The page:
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    Megan Thee Stallion Opened Up About Prioritizing Her Mental Health After Losing Both Parents: "It’s OK To Want To Go Get Therapy"

    "Now in this space, I’ve lost both of my parents. So now I’m like, ‘Oh, my gosh, who do I talk to? What do I do?’ And I just started learning that it’s OK to ask for help."

    Megan Thee Stallion has opened up in a real way about prioritizing mental health, seeking therapy, and the lingering stigmas around therapy in the Black community.

    Megan Thee Stallion
    Jim Bennett / FilmMagic / Getty Images

    During the season premiere of Taraji P. Henson's Facebook Watch series, Peace of Mind With Taraji, the "Body" rapper talked about the steps she'd taken to prioritize her mental health.

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    "I feel like right now mental health is more important to me, more than ever, because I have more pressure on me than I feel like I used to have...when I was Megan and I wasn’t as criticized and under such a magnifying glass as I am now," she said.

    Megan Thee Stallion
    Paras Griffin / Getty Images

    Megan also noted how losing both parents — her father in the ninth grade and her mother in 2019 — catalyzed the realization. "It was never a conversation that was on the table," she said. "Now in this space, I've lost both of my parents. So now I'm like, ‘Oh, my gosh, who do I talk to? What do I do?’ And I just started learning that it’s OK to ask for help. And it’s OK to want to go get therapy.”

    Megan Thee Stallion
    Angela Weiss / AFP via Getty Images

    Megan also got super honest about the lingering stigmas surrounding therapy in the Black community. "As a Black person and when you think of therapy, you think, Oh my gosh I’m weak. Like, you think of medication, and you just think the worst."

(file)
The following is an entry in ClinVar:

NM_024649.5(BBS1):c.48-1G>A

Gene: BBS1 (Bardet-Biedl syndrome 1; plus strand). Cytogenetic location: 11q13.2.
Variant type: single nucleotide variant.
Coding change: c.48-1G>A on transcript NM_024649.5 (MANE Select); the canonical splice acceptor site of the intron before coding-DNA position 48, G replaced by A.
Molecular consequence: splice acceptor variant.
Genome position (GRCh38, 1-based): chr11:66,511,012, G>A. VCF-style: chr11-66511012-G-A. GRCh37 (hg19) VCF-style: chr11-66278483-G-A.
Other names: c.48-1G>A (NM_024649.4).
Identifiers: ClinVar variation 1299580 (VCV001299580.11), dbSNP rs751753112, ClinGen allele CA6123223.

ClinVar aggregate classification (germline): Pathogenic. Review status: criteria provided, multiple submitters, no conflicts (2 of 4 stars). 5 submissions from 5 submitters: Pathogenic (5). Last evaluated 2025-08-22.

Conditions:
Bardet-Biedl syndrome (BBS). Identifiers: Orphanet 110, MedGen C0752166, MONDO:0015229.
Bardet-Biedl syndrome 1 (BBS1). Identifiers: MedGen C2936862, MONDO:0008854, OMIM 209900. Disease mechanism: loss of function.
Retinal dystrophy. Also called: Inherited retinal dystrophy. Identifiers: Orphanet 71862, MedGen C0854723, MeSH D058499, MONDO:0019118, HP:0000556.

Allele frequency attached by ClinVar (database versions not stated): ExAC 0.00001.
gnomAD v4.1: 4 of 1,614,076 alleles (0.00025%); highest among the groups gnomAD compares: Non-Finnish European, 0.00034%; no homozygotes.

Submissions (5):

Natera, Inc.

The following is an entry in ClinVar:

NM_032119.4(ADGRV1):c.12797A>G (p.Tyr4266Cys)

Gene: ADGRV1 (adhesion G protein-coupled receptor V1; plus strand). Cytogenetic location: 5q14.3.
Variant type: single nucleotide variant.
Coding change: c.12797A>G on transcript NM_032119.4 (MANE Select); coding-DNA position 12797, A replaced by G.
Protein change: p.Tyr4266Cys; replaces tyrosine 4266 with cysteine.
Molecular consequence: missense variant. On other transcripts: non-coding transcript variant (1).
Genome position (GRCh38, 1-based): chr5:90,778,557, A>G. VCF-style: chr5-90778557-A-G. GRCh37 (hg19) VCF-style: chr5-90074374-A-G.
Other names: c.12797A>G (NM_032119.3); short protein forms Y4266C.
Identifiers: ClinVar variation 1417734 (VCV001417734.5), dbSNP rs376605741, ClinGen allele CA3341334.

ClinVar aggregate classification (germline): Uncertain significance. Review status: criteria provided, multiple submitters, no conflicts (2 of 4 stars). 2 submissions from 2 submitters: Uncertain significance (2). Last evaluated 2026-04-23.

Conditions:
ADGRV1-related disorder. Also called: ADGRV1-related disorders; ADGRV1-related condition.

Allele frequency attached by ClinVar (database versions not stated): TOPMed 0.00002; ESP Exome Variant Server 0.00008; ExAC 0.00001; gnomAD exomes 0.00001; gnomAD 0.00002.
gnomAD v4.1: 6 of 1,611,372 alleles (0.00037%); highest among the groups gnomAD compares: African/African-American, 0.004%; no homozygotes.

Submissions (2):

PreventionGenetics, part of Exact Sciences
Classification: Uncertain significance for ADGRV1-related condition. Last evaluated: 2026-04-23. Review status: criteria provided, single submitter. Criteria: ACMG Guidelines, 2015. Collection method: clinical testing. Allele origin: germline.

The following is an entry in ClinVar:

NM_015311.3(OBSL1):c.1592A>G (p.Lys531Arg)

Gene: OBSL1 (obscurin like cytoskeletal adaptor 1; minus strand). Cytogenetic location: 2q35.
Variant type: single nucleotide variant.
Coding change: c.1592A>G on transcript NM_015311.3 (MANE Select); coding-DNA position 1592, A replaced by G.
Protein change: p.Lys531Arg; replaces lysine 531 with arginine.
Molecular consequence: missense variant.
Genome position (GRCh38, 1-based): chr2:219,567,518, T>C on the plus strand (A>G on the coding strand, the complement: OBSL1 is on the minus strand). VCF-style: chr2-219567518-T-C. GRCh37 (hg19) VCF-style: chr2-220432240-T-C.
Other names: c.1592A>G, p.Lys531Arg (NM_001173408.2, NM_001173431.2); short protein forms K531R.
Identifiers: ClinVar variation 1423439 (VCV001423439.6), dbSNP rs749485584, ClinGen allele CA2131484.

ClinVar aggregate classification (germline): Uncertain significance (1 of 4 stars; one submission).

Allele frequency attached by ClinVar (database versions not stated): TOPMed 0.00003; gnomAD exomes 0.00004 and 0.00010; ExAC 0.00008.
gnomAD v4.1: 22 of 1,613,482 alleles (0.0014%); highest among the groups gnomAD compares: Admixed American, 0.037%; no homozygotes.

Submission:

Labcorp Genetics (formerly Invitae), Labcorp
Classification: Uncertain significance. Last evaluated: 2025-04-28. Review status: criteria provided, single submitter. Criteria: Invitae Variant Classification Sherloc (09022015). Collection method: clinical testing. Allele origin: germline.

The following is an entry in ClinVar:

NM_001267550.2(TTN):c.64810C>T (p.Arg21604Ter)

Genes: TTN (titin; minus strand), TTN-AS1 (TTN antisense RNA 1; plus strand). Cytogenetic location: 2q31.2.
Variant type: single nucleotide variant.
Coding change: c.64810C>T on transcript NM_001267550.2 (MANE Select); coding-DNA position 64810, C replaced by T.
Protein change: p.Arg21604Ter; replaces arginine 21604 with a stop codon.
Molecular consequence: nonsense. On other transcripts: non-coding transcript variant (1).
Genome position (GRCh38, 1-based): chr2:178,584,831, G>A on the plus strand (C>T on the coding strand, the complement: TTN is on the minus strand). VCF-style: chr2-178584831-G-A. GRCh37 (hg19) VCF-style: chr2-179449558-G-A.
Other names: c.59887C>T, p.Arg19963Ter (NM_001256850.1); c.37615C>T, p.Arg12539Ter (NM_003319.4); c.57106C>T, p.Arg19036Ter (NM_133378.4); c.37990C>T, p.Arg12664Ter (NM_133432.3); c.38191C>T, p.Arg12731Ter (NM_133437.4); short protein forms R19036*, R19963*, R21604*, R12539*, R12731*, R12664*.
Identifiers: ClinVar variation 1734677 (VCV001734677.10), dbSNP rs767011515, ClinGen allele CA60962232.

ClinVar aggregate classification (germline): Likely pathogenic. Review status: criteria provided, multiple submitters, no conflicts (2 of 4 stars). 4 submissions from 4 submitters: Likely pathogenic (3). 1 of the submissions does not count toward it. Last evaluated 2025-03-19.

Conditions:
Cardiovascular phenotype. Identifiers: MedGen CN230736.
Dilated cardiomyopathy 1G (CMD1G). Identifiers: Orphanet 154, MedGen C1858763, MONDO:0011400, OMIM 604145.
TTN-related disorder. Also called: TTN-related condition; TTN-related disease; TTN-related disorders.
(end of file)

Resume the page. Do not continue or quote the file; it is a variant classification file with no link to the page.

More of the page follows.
Megan Thee Stallion
    Filmmagic / FilmMagic for Life is Beautiful Music & Art Festival / Getty Images

    "'Cause that’s kind of what you see on TV too," she continued. "Therapy wasn't even presented in the media as something that was good. Now it’s becoming safe to say, 'All right now, it’s a little too much going on; somebody help me.'"

    Research absolutely supports Megan's discussion. According to Columbia Psychiatry, "Despite progress in recent years, there is still a significant stigma associated with mental health concerns [in the Black community]," where there is a persistent belief that "a mental health condition is a personal weakness due to negative stereotypes of instability and attitudes of rejection."

    Courtney Hale / Getty Images

    Columbia also points out a "lack of information about mental health issues in the Black community," and as a result, "it is not always clear when one may need it or where to find help."

    SAFE Project has a number of excellent resources for anyone who's interested in talking to somebody.

    Thank you for your honesty, Megan!!

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